Passive smoke can damage hearing
Results of a US study have suggested that exposure to second hand tobacco smoke can double the risk of hearing loss in teenagers.
Young ears proved to be particularly sensitive to passive smoking, which has already been linked to infections in the middle ear.
The investigation found that some cases of hearing loss that had been caused by second hand smoke were so severe the sufferer had difficulty in understanding speech.
Although it is unclear as to precisely how exposure to passive smoke can cause hearing loss, it is thought greater exposure causes more damage.
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Over 1,500 American adolescents aged 12-19 were tested as part of the study and 800 participants had been exposed to second hand smoke.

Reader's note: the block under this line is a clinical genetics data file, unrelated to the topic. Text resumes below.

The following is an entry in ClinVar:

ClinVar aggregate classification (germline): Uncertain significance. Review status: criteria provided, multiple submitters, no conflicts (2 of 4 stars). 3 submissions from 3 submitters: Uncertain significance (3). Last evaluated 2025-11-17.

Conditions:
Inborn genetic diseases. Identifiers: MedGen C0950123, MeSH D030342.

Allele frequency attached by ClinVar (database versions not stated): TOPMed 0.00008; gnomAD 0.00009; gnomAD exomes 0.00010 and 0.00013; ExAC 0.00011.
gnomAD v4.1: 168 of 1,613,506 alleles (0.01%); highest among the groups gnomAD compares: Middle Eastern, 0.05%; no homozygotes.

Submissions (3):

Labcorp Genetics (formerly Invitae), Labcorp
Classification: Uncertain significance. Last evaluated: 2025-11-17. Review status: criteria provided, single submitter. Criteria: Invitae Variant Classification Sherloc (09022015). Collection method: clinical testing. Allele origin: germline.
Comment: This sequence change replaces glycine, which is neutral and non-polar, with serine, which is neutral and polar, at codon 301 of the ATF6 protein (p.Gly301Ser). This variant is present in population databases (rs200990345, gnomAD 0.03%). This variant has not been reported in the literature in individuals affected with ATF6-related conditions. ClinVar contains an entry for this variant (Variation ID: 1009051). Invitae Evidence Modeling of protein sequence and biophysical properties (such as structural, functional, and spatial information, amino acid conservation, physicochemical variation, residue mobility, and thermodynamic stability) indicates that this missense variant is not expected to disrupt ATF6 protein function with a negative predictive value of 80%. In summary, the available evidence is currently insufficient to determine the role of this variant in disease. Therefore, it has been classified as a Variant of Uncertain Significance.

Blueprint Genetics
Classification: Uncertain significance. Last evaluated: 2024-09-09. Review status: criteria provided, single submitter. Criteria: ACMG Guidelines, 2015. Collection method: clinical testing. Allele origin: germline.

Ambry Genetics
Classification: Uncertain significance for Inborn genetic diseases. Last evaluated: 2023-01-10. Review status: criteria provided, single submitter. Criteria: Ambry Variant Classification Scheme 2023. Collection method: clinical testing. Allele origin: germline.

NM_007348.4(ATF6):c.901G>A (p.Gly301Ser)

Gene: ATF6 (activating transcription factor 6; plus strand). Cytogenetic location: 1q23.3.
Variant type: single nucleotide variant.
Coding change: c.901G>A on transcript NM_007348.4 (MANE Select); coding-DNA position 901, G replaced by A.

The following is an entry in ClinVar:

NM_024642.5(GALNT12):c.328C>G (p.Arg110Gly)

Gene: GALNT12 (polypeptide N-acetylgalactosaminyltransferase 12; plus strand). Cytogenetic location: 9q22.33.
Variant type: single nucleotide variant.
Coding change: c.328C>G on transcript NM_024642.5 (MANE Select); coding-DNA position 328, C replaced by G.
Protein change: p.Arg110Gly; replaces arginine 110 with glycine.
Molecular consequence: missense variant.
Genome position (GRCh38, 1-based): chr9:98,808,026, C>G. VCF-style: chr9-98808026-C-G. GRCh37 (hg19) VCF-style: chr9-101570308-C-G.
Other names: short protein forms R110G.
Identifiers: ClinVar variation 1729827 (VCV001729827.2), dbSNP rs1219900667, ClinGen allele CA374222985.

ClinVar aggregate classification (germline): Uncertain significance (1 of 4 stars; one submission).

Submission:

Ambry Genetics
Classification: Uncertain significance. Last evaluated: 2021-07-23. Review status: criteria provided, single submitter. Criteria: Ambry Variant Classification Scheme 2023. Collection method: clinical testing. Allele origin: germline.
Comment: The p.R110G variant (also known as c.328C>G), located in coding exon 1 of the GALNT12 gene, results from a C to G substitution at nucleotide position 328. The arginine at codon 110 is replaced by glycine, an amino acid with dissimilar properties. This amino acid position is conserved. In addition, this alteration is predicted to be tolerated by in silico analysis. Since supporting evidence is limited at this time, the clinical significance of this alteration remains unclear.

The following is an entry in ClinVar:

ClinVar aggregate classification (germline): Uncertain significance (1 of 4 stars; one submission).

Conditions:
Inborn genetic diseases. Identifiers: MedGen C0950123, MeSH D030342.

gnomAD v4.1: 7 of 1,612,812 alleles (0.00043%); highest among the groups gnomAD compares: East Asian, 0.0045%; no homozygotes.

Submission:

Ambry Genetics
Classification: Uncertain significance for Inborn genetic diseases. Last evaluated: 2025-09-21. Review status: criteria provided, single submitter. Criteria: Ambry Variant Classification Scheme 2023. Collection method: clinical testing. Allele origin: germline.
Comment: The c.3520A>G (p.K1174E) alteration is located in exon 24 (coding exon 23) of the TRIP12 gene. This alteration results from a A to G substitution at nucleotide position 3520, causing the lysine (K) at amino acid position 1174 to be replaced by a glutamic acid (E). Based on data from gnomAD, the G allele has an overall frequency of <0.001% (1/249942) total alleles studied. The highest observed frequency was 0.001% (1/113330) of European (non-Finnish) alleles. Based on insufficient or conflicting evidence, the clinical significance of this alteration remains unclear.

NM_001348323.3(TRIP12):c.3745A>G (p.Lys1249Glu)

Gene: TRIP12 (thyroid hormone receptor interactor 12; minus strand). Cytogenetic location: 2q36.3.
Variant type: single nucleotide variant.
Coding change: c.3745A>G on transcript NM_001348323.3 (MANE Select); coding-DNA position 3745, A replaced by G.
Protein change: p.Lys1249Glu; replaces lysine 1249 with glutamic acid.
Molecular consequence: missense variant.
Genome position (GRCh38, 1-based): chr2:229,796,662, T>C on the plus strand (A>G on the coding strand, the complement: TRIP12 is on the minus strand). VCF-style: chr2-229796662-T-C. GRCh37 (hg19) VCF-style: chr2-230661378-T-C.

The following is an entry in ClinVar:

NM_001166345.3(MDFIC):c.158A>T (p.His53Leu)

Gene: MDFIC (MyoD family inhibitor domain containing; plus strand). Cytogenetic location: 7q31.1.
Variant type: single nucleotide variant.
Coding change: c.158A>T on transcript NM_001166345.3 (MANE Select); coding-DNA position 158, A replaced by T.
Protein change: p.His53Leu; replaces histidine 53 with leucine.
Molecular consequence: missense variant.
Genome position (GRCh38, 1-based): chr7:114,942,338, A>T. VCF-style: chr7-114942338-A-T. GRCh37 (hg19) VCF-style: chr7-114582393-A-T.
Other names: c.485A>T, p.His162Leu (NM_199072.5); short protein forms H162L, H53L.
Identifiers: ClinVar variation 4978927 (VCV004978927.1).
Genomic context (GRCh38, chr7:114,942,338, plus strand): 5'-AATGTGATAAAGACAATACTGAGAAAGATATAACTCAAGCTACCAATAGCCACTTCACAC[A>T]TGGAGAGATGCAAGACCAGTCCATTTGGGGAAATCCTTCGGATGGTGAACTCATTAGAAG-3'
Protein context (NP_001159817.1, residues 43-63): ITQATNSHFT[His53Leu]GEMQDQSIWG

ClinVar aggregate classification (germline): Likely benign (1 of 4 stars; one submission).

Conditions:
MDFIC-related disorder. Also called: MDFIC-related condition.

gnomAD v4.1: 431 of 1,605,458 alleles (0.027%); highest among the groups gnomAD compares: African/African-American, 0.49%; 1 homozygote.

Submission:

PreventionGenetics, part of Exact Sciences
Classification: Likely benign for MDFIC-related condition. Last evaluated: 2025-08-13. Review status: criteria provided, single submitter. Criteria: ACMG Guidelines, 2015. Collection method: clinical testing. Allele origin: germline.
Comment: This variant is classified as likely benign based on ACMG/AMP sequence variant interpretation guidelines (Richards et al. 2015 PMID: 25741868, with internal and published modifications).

Forty percent of those 800 teenagers were found to have detectable hearing problems, although about 80 percent did not realise their hearing had been damaged.
In the participants who had not had any exposure to second hand smoke, only 25 percent were found to have hearing difficulties.
The results of the study were published in the Archives of Otolaryngol – Head and Neck Surgery, by the researchers from the New York University School of Medicine.
“We need to evaluate how we deal with smoking in public places and at home, as well as how often and when we screen children for hearing loss,” said Professor Anil Lalwani, the lead researcher.
Fellow researcher, Dr Michael Weitzman, added: “It's the type of hearing loss that usually tends to occur as one gets older, or among children born with congenital smoke.”